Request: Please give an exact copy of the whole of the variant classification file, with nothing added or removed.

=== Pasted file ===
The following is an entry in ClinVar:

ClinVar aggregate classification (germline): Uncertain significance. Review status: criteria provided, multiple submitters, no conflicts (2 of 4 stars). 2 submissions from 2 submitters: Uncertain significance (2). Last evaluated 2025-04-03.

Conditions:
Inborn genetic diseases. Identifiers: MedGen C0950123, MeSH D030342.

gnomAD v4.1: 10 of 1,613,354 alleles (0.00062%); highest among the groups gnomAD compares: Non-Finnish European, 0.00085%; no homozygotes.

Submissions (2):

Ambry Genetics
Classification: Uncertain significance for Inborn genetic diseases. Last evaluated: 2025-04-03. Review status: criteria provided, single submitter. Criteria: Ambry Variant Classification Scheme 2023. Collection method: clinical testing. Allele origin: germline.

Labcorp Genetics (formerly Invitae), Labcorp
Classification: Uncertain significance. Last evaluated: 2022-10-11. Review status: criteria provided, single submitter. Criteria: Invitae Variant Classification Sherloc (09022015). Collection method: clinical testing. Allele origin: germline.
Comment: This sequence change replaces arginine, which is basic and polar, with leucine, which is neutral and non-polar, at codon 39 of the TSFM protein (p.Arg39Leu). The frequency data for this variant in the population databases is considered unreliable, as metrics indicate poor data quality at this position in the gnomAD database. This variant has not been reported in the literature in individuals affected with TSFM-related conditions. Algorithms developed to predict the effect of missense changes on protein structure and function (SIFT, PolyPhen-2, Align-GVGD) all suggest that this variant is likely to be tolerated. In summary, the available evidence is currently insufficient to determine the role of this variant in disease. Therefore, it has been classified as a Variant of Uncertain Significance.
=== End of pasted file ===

The following is an entry in ClinVar:

ClinVar aggregate classification (germline): Uncertain significance. Review status: criteria provided, multiple submitters, no conflicts (2 of 4 stars). 2 submissions from 2 submitters: Uncertain significance (2). Last evaluated 2025-04-03.

Conditions:
Inborn genetic diseases. Identifiers: MedGen C0950123, MeSH D030342.

gnomAD v4.1: 10 of 1,613,354 alleles (0.00062%); highest among the groups gnomAD compares: Non-Finnish European, 0.00085%; no homozygotes.

Submissions (2):

Ambry Genetics
Classification: Uncertain significance for Inborn genetic diseases. Last evaluated: 2025-04-03. Review status: criteria provided, single submitter. Criteria: Ambry Variant Classification Scheme 2023. Collection method: clinical testing. Allele origin: germline.

Labcorp Genetics (formerly Invitae), Labcorp
Classification: Uncertain significance. Last evaluated: 2022-10-11. Review status: criteria provided, single submitter. Criteria: Invitae Variant Classification Sherloc (09022015). Collection method: clinical testing. Allele origin: germline.
Comment: This sequence change replaces arginine, which is basic and polar, with leucine, which is neutral and non-polar, at codon 39 of the TSFM protein (p.Arg39Leu). The frequency data for this variant in the population databases is considered unreliable, as metrics indicate poor data quality at this position in the gnomAD database. This variant has not been reported in the literature in individuals affected with TSFM-related conditions. Algorithms developed to predict the effect of missense changes on protein structure and function (SIFT, PolyPhen-2, Align-GVGD) all suggest that this variant is likely to be tolerated. In summary, the available evidence is currently insufficient to determine the role of this variant in disease. Therefore, it has been classified as a Variant of Uncertain Significance.